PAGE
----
2. Rory Gallagher – Walk On Hot Coals (from 1973’s “Blueprint” LP) 7:02
  3. Taste – Blister On The Moon (from 1969’s “Taste” LP) 3:27
  4. Rory Gallagher – Loanshark Blues (from 1987’s “Defender” LP) 4:27
  5. Rory Gallagher – Bought & Sold (from 1975’s “Against The Grain” LP) 3:26
  6. Rory Gallagher – A Million Miles Away (from 1973’s from the Tattoo LP) 6:56
  7. Rory Gallagher – Wheels Within Wheels (from 2010’s “Notes From San Francisco” LP) 3:38
  8. Rory Gallagher – Seven Days (from 1987’s “Defender” LP) 5:14
  9. Rory Gallagher – Ghost Blues (from 1990’s “Fresh Evidence” LP) 8:00
  10. Rory Gallagher – Cruise On Out (from 1978’s “Photo Finish” LP) 4:42
  11. Jerry Lee Lewis ft. Rory Gallagher – (I Can’t Get No) Satisfaction (1973 outtake from the Jerry Lee Lewis ‘The Session… Recorded in London With Great Guest Artists’ LP) 3:50
  12. Rory Gallagher – They Don’t Make Them Like You Anymore (from 1973’s “Tattoo” LP) 4:05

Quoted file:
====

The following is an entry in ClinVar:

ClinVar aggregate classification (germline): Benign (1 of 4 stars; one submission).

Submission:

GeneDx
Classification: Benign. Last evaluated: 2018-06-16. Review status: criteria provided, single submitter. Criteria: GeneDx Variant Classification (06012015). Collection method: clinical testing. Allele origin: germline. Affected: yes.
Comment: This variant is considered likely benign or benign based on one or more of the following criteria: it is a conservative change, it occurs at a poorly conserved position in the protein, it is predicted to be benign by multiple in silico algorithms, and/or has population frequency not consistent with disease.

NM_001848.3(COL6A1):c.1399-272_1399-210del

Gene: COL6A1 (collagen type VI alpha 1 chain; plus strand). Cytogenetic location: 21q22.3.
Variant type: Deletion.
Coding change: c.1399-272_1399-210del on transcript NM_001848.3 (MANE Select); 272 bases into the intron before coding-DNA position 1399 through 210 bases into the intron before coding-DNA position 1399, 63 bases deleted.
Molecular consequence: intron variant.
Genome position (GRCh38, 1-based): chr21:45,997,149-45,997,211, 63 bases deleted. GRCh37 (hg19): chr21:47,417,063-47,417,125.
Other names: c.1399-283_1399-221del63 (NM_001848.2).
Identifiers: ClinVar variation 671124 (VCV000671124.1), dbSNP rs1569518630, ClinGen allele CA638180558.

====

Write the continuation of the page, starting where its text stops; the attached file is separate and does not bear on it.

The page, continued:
13. Rory Gallagher – Moonchild (from 1976’s “Calling Card” LP) 4:47
  14. Rory Gallagher – Jinxed (from 1982’s “Jinx” LP) 5:12
  15. Taste – Catfish (from 1969’s “Taste” LP) 8:06

Posted in Uncategorized | Leave a comment

Christone ‘Kingfish’ Ingram – Fender Sessions

Christone ‘Kingfish’ Ingram performs four tracks in his hometown of Clarksdale, Mississippi and talks songwriting, growing up in the “Blues Holy Land” and navigating racial inequality through music.

Posted in Uncategorized | Leave a comment

Record Store Day 2020 – Shop Openings, Mail Order, What’s Available

Record Store Day at Piccadilly Records, Oldham Street, Manchester 2018